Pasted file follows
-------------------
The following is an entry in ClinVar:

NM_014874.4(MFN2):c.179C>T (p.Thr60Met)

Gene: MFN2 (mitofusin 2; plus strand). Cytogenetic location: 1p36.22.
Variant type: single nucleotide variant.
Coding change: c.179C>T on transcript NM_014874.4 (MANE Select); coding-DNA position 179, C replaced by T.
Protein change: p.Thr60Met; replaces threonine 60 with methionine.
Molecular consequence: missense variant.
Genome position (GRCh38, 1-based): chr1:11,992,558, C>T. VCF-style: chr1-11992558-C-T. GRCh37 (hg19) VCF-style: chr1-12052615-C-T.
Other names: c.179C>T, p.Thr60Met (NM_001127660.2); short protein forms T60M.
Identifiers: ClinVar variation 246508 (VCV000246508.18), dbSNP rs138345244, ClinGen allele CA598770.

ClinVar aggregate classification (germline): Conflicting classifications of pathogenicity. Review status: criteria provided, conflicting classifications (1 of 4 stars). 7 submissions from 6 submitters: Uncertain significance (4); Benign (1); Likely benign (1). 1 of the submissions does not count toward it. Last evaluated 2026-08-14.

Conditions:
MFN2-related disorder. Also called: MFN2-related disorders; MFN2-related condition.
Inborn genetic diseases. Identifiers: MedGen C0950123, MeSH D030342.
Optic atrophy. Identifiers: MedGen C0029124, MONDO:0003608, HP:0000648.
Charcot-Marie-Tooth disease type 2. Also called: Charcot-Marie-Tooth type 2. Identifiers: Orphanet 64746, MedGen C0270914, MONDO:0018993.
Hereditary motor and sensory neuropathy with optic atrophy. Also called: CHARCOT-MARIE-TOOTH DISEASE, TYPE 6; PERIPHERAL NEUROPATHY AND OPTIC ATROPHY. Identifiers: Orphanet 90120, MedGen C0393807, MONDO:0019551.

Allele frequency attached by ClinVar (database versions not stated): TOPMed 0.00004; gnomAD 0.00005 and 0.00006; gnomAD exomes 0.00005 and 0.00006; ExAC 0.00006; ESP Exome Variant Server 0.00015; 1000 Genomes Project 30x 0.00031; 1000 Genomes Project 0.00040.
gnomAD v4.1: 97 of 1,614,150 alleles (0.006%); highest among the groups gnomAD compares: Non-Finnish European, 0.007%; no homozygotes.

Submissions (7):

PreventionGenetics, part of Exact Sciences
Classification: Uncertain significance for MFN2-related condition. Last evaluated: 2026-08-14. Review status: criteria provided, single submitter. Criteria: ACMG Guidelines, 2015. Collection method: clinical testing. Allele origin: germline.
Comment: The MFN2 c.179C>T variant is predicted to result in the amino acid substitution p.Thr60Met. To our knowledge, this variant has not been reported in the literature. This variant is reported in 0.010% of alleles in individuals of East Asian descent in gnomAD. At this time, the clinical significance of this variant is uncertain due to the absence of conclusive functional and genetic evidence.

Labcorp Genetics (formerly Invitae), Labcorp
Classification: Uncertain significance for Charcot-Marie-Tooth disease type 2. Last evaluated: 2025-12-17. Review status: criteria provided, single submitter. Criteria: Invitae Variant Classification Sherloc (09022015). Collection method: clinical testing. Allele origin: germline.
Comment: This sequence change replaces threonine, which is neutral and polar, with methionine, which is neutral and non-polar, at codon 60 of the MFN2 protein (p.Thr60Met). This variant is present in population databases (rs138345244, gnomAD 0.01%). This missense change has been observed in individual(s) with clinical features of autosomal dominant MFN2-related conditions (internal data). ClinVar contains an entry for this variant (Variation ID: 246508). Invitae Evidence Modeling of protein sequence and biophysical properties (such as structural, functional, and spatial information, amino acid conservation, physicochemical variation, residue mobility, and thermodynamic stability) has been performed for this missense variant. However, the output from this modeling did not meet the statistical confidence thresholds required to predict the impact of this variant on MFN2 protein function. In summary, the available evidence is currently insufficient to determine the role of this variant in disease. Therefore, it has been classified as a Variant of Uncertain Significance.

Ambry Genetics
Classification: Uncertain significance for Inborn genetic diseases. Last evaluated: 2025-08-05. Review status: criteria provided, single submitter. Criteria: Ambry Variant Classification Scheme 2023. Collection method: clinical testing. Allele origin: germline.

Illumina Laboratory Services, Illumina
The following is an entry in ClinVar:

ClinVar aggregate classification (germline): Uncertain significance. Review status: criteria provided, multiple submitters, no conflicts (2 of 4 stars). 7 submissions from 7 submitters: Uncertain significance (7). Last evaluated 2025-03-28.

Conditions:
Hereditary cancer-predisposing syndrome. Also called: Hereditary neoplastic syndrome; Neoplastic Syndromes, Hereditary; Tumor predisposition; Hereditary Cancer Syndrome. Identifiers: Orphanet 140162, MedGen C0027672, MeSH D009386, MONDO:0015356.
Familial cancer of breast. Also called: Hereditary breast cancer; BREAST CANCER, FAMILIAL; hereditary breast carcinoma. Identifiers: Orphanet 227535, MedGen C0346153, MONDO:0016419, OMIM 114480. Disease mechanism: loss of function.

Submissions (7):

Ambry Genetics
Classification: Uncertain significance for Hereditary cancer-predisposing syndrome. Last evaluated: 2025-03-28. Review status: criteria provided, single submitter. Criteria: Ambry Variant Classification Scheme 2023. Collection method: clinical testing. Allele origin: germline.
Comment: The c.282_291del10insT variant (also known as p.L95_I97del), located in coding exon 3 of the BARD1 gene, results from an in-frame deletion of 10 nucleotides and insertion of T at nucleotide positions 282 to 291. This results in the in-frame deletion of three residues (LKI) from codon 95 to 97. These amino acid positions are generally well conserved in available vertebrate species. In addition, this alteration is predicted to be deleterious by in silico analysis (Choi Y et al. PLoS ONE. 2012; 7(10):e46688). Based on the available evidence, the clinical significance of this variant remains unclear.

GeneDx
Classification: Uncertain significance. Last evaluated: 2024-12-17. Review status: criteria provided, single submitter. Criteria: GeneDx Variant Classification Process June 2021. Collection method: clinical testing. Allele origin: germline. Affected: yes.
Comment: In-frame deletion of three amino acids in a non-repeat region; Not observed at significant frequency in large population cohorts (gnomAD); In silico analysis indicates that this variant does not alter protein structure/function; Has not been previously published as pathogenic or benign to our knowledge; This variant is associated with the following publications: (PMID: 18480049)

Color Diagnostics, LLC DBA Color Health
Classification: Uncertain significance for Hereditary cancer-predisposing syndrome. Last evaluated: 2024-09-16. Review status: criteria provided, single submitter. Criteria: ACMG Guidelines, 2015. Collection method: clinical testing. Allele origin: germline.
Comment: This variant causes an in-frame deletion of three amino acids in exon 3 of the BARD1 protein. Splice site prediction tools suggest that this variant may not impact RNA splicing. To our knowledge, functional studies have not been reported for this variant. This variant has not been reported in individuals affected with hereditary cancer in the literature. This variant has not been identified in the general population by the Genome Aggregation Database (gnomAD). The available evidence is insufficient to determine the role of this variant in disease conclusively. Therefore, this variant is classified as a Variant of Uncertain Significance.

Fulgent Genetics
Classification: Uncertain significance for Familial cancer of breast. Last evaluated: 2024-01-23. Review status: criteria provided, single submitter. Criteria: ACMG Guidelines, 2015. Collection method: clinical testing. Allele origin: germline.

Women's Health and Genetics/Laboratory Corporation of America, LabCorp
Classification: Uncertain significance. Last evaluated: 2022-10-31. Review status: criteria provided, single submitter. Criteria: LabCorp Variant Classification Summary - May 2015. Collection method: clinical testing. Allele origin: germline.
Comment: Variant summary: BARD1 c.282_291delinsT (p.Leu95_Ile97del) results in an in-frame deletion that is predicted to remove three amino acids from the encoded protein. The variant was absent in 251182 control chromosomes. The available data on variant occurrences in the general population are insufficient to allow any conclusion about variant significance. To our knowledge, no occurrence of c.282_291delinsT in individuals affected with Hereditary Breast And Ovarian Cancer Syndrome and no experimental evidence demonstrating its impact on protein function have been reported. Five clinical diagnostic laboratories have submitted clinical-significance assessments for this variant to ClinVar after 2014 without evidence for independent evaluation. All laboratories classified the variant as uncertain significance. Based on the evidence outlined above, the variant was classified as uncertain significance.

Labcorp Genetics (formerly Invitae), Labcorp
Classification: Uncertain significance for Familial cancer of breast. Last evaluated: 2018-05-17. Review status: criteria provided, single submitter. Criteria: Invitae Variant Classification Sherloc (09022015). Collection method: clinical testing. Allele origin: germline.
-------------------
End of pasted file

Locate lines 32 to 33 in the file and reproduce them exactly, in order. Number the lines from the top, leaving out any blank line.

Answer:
Conditions:
Hereditary cancer-predisposing syndrome. Also called: Hereditary neoplastic syndrome; Neoplastic Syndromes, Hereditary; Tumor predisposition; Hereditary Cancer Syndrome. Identifiers: Orphanet 140162, MedGen C0027672, MeSH D009386, MONDO:0015356.